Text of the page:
So far Shawn Brittingham and Greg Cathell have filed.
Tuesday, March 04, 2008
Delmar Utility Commission Opening
Franklin Delano Roosevelt Begins First Term
On his first day (a Saturday) in office he took immediate action by closing the banks and preventing a complete banking collapse. I will post more about this action in the next few days. His first 100 days in office saw a wide range of new agencies set up to implement his "New Deal". He increased government spending, had an unbalanced budget, and removed a number of personal liberties from the people.
He is famous for his inaugural speech in which he had the line "the only thing we have to fear is fear itself". He told the American people he was going to do something about all the economic problems they had and they believed him. His inaugural speech is below;
First Inaugural Address of Franklin D. Roosevelt
SATURDAY, MARCH 4, 1933
I am certain that my fellow Americans expect that on my induction into the Presidency I will address them with a candor and a decision which the present situation of our Nation impels. This is preeminently the time to speak the truth, the whole truth, frankly and boldly. Nor need we shrink from honestly facing conditions in our country today. This great Nation will endure as it has endured, will revive and will prosper. So, first of all, let me assert my firm belief that the only thing we have to fear is fear itself--nameless, unreasoning, unjustified terror which paralyzes needed efforts to convert retreat into advance. In every dark hour of our national life a leadership of frankness and vigor has met with that understanding and support of the people themselves which is essential to victory. I am convinced that you will again give that support to leadership in these critical days.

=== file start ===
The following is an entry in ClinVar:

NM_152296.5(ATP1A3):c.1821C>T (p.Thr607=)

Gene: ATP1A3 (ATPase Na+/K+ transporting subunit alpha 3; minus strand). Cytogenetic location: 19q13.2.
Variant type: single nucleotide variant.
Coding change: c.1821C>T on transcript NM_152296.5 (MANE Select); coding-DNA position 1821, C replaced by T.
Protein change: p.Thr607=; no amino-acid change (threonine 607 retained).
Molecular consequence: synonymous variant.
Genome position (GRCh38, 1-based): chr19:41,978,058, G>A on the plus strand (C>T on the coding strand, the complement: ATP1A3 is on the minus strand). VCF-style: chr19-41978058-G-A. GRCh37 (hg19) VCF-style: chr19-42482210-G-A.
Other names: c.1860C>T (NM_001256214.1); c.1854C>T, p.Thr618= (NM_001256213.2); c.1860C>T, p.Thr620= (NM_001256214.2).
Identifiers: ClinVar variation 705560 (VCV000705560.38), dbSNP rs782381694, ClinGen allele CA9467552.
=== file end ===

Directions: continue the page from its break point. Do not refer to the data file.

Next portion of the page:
In such a spirit on my part and on yours we face our common difficulties. They concern, thank God, only material things. Values have shrunken to fantastic levels; taxes have risen; our ability to pay has fallen; government of all kinds is faced by serious curtailment of income; the means of exchange are frozen in the currents of trade; the withered leaves of industrial enterprise lie on every side; farmers find no markets for their produce; the savings of many years in thousands of families are gone.
More important, a host of unemployed citizens face the grim problem of existence, and an equally great number toil with little return. Only a foolish optimist can deny the dark realities of the moment.
Yet our distress comes from no failure of substance. We are stricken by no plague of locusts. Compared with the perils which our forefathers conquered because they believed and were not afraid, we have still much to be thankful for. Nature still offers her bounty and human efforts have multiplied it. Plenty is at our doorstep, but a generous use of it languishes in the very sight of the supply. Primarily this is because the rulers of the exchange of mankind's goods have failed, through their own stubbornness and their own incompetence, have admitted their failure, and abdicated. Practices of the unscrupulous money changers stand indicted in the court of public opinion, rejected by the hearts and minds of men.
True they have tried, but their efforts have been cast in the pattern of an outworn tradition. Faced by failure of credit they have proposed only the lending of more money. Stripped of the lure of profit by which to induce our people to follow their false leadership, they have resorted to exhortations, pleading tearfully for restored confidence. They know only the rules of a generation of self-seekers. They have no vision, and when there is no vision the people perish.